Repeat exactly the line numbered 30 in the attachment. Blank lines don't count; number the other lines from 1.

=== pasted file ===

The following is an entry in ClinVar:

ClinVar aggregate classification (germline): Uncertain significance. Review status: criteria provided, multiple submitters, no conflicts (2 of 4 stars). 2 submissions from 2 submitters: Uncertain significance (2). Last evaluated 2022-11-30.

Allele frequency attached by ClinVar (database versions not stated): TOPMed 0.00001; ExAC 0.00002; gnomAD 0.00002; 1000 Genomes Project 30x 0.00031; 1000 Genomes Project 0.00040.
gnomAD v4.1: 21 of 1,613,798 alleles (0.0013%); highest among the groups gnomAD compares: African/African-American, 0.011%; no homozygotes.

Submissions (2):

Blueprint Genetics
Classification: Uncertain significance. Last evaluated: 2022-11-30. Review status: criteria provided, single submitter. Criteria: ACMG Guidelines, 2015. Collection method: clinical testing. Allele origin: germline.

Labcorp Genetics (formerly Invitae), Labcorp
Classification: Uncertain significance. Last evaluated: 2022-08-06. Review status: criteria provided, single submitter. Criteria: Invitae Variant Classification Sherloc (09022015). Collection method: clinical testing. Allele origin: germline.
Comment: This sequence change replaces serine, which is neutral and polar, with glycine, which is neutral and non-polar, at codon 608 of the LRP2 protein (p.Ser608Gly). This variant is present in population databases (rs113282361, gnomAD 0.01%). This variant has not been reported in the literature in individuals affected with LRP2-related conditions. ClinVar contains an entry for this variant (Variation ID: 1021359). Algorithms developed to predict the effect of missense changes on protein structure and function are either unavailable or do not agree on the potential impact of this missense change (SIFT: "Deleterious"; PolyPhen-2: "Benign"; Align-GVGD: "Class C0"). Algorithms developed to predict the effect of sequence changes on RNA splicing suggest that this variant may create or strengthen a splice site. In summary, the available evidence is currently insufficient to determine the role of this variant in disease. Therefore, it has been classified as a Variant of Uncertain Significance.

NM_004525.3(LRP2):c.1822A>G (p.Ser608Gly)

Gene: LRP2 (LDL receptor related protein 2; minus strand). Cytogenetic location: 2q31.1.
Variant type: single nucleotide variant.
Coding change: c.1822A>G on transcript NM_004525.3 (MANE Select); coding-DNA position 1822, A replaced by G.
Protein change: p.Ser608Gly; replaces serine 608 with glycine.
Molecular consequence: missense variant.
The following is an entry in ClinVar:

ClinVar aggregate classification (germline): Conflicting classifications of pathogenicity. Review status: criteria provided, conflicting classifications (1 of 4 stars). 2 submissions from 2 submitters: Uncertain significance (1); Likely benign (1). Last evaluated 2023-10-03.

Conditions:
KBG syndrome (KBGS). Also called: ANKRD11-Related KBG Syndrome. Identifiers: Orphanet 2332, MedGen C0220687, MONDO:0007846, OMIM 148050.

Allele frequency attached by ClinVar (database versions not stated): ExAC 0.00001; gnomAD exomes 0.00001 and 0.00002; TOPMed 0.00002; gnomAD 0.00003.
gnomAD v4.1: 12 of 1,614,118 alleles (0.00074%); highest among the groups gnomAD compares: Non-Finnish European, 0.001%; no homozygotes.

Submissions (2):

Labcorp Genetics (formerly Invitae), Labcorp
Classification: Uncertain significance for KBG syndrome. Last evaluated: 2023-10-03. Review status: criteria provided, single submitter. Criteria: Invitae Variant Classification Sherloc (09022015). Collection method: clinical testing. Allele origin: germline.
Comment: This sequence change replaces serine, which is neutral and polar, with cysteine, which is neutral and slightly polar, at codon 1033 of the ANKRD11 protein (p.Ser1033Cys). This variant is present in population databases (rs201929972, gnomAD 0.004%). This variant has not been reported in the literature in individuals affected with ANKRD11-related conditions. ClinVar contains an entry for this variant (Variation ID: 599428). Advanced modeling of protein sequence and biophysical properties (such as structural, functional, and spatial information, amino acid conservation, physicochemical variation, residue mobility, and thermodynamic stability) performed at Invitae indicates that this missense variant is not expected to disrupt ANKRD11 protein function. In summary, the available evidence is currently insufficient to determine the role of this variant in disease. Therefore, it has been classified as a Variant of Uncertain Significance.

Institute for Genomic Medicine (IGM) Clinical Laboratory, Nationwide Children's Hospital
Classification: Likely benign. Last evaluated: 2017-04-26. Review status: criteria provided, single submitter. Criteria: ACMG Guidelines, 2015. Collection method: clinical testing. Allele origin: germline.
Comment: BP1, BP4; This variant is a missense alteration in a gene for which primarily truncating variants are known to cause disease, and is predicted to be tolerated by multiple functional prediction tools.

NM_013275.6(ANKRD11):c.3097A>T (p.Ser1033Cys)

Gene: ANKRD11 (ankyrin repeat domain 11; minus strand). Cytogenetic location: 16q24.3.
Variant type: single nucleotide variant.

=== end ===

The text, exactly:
NM_013275.6(ANKRD11):c.3097A>T (p.Ser1033Cys)